When I'm eyeing stocks on a watch list, one of the data points I always track is the earnings date. As Apple (AAPL) owners saw on Wednesday, it can be painful to be caught in a stock when the report disappoints -- though, as we also know, there can be a "kicking yourself" moment when a stock you've been watching beats views and gaps higher.
Nonetheless, it's a good risk-management strategy for traders to avoid holding around earnings, or to at least pare back on position sizes ahead of a report.
There are plenty of notable reports on the docket later this week and early next week, including from Starbucks (SBUX), Amazon (AMZN) and Facebook (FB) after Thursday's close. But it's not only some widely held and closely watched names that could show earnings-driven price moves this week.
For instance, analysts are continually debating whether Coinstar (CSTR) could benefit from Netflix's (NFLX) troubles. That debate got was fed more fuel Wednesday as Netflix plunged 25% after much-worse-than-expected subscriber numbers.
Coinstar, which operates the Redbox video rental kiosks, is due to report its second quarter late Thursday. It's expected to earn $1.17 a share on revenue of $545.03 million. Those would be sizeable year-over-year gains.
I had been tracking this stock closely a few weeks ago, as it was getting support above its 15-day moving average. Beginning in July, however, that support broke down, and the stock closed Wednesday at $59.27 -- 6% below its 50-day moving average.
As of this writing, the stock is not buyable because it's continuing to trend lower. Even if it sees an upside bounce after earnings, Coinstar will have some work to do before it can regain support at shorter-term moving averages that might indicate a buy opportunity.
Meanwhile, behavioral clinic operator Acadia Healthcare (ACHC) is set to report its second quarter after Monday's closing bell. This stock has had a recent initial public offering, having made its Nasdaq debut in November. It's a small company, with market capitalization of just $677 million. On average, 383,000 shares change hands per day.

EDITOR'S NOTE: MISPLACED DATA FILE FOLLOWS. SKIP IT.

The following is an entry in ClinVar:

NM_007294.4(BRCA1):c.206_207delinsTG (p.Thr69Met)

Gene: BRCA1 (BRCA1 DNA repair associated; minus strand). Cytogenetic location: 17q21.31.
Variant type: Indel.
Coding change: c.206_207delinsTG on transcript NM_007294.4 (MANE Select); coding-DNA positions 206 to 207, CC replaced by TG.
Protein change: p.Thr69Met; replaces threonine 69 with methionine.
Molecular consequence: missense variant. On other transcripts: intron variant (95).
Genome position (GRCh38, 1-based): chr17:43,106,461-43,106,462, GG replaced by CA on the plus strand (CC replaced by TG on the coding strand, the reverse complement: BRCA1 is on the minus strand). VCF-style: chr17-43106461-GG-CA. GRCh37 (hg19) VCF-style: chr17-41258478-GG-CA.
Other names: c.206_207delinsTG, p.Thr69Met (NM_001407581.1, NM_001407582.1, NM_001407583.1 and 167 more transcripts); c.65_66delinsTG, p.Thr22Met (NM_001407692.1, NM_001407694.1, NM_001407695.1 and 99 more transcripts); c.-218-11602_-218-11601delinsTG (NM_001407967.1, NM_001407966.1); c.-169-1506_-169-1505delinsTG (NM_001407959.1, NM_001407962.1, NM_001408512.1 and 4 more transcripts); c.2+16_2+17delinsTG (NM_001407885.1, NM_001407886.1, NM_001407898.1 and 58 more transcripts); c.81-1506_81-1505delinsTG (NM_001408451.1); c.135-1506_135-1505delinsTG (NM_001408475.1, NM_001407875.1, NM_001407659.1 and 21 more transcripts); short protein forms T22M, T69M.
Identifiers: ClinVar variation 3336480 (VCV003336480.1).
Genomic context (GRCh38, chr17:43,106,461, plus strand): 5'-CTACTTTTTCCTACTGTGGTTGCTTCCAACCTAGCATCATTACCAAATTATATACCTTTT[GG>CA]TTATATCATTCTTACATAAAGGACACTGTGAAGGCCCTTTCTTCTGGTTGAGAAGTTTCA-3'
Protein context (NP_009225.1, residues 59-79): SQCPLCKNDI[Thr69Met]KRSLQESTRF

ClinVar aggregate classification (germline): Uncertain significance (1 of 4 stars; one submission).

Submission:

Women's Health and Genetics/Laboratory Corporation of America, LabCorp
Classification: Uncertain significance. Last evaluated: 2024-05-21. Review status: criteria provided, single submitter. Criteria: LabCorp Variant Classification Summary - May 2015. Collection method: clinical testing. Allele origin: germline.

Acadia stock had been advancing along its 10-week moving average for its entire run. It dipped beneath that key price line a few times, but rebounded fairly quickly.
However, for the second week in a row, the stock is trading beneath the 10-week line. On July 18, Acadia was downgraded to Hold from Buy at Deutsche Bank, which kept its $19 price target. That day, shares skidded 3.9% in heavy volume, closing beneath its 50-day line for the first time since early June.
The stock closed Wednesday at $16.24.
The effects of analyst downgrades are often fairly short-lived. Following the rating cut, the major indices began selling off, and that likely contributed to Acadia's slide. The stock is currently trading below its medium- and short-term moving averages, meaning that it would need quite a boost from a good earnings report to put it in the buy zone.
However, watch the moving averages: The 15- and 5-day exponential lines are heading lower. In addition, the 15-day is above the 5-day. When the shorter-term line crosses above the 15-day, that could offer an early buy signal for more aggressive investors. But there's another caveat, and that's the general market. If the major indices have returned to an uptrend, that would be an additional confirmation that Acadia -- and many other technically sound stocks -- could be buyable.